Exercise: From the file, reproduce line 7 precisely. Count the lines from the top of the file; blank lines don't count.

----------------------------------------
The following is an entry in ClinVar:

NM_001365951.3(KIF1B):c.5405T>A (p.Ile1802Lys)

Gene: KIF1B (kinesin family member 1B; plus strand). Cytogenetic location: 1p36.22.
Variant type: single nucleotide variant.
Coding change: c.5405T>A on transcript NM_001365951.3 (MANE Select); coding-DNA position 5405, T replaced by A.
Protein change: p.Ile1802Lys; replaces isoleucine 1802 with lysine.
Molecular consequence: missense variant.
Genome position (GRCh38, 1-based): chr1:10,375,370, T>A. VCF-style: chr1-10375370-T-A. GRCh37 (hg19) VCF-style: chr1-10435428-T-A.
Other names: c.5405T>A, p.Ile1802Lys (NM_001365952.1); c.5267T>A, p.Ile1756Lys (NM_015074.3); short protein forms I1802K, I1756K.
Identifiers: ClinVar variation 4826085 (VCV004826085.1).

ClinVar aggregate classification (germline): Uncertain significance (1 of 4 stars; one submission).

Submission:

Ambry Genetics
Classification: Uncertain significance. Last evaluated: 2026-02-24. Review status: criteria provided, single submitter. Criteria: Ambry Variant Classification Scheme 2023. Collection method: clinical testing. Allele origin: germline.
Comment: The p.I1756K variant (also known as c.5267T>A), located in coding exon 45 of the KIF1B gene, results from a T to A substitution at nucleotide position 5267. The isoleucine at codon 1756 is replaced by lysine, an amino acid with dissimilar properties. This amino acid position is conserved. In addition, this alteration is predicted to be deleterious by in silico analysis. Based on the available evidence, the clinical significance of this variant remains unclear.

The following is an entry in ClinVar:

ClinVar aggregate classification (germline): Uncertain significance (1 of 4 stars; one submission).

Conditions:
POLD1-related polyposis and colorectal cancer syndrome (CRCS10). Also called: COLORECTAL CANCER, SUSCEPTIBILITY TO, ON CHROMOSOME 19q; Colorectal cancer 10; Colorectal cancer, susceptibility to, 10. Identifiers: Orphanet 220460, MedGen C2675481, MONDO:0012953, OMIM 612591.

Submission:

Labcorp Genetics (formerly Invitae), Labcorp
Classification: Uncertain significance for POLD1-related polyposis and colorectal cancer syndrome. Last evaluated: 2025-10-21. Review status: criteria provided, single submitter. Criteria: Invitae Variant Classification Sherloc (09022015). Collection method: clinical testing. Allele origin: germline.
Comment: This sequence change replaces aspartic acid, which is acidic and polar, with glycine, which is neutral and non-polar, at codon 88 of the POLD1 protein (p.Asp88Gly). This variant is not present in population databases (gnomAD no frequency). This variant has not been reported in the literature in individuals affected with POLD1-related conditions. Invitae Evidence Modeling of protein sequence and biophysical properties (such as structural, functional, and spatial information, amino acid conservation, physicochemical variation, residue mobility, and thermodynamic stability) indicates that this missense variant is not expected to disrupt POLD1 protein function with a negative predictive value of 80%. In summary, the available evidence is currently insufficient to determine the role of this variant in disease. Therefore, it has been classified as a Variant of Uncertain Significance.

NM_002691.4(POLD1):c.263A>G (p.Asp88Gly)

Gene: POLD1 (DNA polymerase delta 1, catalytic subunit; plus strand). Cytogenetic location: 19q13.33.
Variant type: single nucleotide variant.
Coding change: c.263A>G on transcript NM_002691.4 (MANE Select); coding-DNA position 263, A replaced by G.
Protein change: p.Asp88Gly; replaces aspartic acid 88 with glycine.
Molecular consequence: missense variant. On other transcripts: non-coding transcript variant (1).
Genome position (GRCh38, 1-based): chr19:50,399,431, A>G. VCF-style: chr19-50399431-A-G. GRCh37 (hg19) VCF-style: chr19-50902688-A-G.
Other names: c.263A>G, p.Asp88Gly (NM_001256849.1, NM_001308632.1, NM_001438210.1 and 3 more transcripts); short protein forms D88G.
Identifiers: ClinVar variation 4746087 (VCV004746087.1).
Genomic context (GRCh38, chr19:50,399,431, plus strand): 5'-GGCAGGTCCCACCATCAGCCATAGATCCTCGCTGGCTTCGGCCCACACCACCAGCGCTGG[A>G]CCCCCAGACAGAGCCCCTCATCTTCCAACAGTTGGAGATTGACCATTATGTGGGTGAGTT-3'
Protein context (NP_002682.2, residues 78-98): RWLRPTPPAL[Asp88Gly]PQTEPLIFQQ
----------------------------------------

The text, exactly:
Molecular consequence: missense variant.